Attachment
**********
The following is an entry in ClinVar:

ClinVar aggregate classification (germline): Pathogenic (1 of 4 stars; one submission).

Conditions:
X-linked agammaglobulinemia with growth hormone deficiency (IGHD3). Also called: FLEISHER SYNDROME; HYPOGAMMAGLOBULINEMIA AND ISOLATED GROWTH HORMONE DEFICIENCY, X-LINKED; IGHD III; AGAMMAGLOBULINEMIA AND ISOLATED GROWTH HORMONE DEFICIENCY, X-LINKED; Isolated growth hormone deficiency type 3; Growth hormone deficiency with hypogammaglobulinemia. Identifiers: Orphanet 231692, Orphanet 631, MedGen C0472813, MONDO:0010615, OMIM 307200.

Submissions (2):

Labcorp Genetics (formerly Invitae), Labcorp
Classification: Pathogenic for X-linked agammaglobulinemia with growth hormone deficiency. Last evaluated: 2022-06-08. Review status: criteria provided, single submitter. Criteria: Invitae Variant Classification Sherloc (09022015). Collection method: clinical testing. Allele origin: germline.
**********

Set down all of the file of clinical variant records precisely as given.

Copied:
The following is an entry in ClinVar:

ClinVar aggregate classification (germline): Pathogenic (1 of 4 stars; one submission).

Conditions:
X-linked agammaglobulinemia with growth hormone deficiency (IGHD3). Also called: FLEISHER SYNDROME; HYPOGAMMAGLOBULINEMIA AND ISOLATED GROWTH HORMONE DEFICIENCY, X-LINKED; IGHD III; AGAMMAGLOBULINEMIA AND ISOLATED GROWTH HORMONE DEFICIENCY, X-LINKED; Isolated growth hormone deficiency type 3; Growth hormone deficiency with hypogammaglobulinemia. Identifiers: Orphanet 231692, Orphanet 631, MedGen C0472813, MONDO:0010615, OMIM 307200.

Submissions (2):

Labcorp Genetics (formerly Invitae), Labcorp
Classification: Pathogenic for X-linked agammaglobulinemia with growth hormone deficiency. Last evaluated: 2022-06-08. Review status: criteria provided, single submitter. Criteria: Invitae Variant Classification Sherloc (09022015). Collection method: clinical testing. Allele origin: germline.